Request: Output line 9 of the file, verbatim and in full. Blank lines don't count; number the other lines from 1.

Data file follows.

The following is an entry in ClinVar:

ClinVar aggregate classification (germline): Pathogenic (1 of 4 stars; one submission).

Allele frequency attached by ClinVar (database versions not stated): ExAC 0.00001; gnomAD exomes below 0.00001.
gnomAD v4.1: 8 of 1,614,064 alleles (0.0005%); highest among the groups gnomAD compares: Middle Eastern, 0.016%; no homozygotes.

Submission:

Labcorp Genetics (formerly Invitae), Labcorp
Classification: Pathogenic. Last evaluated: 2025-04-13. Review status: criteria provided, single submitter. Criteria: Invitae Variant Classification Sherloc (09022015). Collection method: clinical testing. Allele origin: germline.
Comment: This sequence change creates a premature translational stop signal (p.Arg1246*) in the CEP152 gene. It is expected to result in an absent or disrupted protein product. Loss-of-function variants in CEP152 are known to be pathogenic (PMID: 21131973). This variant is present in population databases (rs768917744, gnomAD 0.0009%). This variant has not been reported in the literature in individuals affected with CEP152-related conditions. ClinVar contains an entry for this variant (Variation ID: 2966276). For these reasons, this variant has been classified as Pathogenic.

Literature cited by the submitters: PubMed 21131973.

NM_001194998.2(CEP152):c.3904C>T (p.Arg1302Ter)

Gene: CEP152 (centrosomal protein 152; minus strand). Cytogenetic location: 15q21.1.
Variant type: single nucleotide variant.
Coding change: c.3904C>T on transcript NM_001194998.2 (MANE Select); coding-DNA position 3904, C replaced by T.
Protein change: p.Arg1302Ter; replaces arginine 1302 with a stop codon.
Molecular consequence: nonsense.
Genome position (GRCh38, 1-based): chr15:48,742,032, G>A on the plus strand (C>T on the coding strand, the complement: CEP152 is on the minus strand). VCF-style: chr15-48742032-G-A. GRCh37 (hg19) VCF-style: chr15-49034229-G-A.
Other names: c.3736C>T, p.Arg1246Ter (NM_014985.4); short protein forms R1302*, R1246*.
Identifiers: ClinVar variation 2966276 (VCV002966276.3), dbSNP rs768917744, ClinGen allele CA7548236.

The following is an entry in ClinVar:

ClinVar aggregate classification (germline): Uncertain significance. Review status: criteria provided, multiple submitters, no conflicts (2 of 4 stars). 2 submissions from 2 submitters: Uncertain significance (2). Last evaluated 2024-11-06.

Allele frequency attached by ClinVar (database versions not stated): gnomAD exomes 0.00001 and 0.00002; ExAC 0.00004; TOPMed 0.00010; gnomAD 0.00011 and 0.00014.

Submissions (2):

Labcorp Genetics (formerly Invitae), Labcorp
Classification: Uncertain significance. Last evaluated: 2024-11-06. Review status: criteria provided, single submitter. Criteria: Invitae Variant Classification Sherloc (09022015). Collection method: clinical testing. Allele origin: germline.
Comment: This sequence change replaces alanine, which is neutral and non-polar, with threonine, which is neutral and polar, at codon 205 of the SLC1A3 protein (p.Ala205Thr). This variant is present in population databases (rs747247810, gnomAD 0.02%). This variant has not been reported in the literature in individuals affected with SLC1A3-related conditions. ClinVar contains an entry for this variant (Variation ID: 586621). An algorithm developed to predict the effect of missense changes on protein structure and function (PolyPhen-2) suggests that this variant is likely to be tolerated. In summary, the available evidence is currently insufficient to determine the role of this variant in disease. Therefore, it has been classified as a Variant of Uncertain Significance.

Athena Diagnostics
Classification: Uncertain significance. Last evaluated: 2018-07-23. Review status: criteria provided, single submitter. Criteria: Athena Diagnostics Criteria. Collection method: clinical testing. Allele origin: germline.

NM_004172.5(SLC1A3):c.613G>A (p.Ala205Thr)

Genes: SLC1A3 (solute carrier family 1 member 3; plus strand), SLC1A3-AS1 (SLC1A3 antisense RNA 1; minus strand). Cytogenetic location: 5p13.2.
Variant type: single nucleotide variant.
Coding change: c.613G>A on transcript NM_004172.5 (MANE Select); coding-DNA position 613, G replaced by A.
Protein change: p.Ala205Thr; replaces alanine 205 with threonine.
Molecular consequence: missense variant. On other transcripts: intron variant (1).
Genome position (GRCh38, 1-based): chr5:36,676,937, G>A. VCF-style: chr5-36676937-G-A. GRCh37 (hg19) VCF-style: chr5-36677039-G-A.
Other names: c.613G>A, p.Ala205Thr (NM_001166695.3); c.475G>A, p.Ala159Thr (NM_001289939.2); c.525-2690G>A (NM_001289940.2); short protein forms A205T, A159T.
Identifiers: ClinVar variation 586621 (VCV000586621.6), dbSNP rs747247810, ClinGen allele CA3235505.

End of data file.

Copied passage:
Literature cited by the submitters: PubMed 21131973.